Tuesday, 5 December 2017

Cookery Challenge Challenge

A while ago I cooked 2 recipes for the Cookery Calendar Challenge, led by Penny at Homemade Heart. I missed last months though Gillian at Tales from a happy house took part. The book 'Ministry of Food' by Jamie Oliver accompanied his TV series stating 'that anyone can learn to cook in 24 hours'. Inside the book he pays tribute to Marguerite Patten, one of the original Ministry of Food girls. Calling her a national treasure and incredible food guru. There is a wealth of info on-line about how you can get involved in your community, with his mission to see the nation eat, cook and educate themselves with better choice and less waste. 

I enjoyed the TV series, the people's stories were emotional at times and excerpts feature in the book. Jamie Oliver sets out with a clear aim to empower the nation to cook one recipe at a time and then teach it to someone else. As each person develops in confidence, they feed their families well and commit to the 'pass it on challenge'. There is a pledge to sign in the book - agreeing to learn a recipe from each chapter and teach them to 2 or more people, on the condition that they pledge the same. Did I do that.... er no, but please don't tell anyone. 

The book itself is divided into sections, the usual breakfasts, quick meals, salads and curries etc. The emphasis is on easy but also to cook from scratch, though the curries are made using Patak's curry pastes. There is a section further on in the book for making your own curry pastes when you've gained more confidence. The salads work in a similar way in that you start with a basic salad and make an 'evolution salad' by adding further ingredients. One last thing I like about the book is the stew type recipes that he then tops in different ways eg dumplings, a pie lid, mash or hot pot.

To many who have been cooking for years this book may help with different ideas or encouraging you to 'try' making your own curry pastes, salad dressings or meat burgers. Or even to think about doubling recipes and eating stew today and a pie the next. Other than that, I was just fascinated with his enthusiasm at cooking good enjoyable food and encouraging others to do the same. It is photo heavy with steps and stages and would suit anyone who hasn't much of an idea for cooking and for people who already love cooking and looking at cookery books that teach rather than simply list instructions.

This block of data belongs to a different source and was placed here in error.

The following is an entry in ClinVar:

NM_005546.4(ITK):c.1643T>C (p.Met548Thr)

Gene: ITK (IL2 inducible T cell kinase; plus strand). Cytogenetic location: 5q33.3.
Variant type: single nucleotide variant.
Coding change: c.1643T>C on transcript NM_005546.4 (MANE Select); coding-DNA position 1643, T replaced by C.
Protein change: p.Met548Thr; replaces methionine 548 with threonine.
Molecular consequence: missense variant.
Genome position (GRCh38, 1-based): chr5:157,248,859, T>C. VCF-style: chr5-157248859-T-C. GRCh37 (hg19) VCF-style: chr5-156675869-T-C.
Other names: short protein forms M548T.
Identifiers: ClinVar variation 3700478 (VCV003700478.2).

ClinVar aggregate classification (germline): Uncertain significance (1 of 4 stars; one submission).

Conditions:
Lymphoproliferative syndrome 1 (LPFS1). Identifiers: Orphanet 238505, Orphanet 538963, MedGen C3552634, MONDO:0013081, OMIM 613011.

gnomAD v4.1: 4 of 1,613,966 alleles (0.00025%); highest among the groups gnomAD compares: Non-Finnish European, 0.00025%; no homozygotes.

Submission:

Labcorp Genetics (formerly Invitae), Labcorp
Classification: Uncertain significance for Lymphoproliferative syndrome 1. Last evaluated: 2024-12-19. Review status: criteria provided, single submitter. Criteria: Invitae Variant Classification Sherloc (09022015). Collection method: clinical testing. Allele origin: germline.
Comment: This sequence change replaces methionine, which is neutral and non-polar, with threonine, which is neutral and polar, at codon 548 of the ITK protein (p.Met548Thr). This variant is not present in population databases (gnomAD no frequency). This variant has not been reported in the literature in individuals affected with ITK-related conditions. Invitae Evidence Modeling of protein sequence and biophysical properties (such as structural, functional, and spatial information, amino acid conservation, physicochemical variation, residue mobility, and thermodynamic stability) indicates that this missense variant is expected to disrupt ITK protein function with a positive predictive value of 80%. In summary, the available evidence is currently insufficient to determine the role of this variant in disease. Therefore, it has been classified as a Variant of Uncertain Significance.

So onto my 2 recipes, the first was 'Meatballs and Pasta'. I must confess that I've never made meatballs before, I envisaged a stodgy mince ball in a thick gravy and this put me off. These ones were nothing like what I had in mind, they were delicious. You can use beef or pork mince or half of each. Everything, including cracker biscuits in the meatballs is chopped, smashed and mixed, rolled into balls drizzled with oil and placed in the fridge. I omitted the mustard which would've given a moist texture but not everyone likes it. When you are ready to cook, you begin with making your tomato sauce, then cook the spaghetti whilst frying the meatballs for 8-10 minutes. The spaghetti is drained and half the sauce added and stirred into it. After serving the meatballs on top of the pasta, add the remaining tomato sauce then some small basil leaves and Parmesan. 

My second recipe was called 'My Sweet and Sour Pork'. He says it's all cooked fast and to concentrate and stay on the ball. I tend to prepare all the ingredients at once before cooking generally, so this wasn't a problem. It's basically a stir-fry and as you can imagine with Jamie Oliver, it packs a punch in flavour, delicious!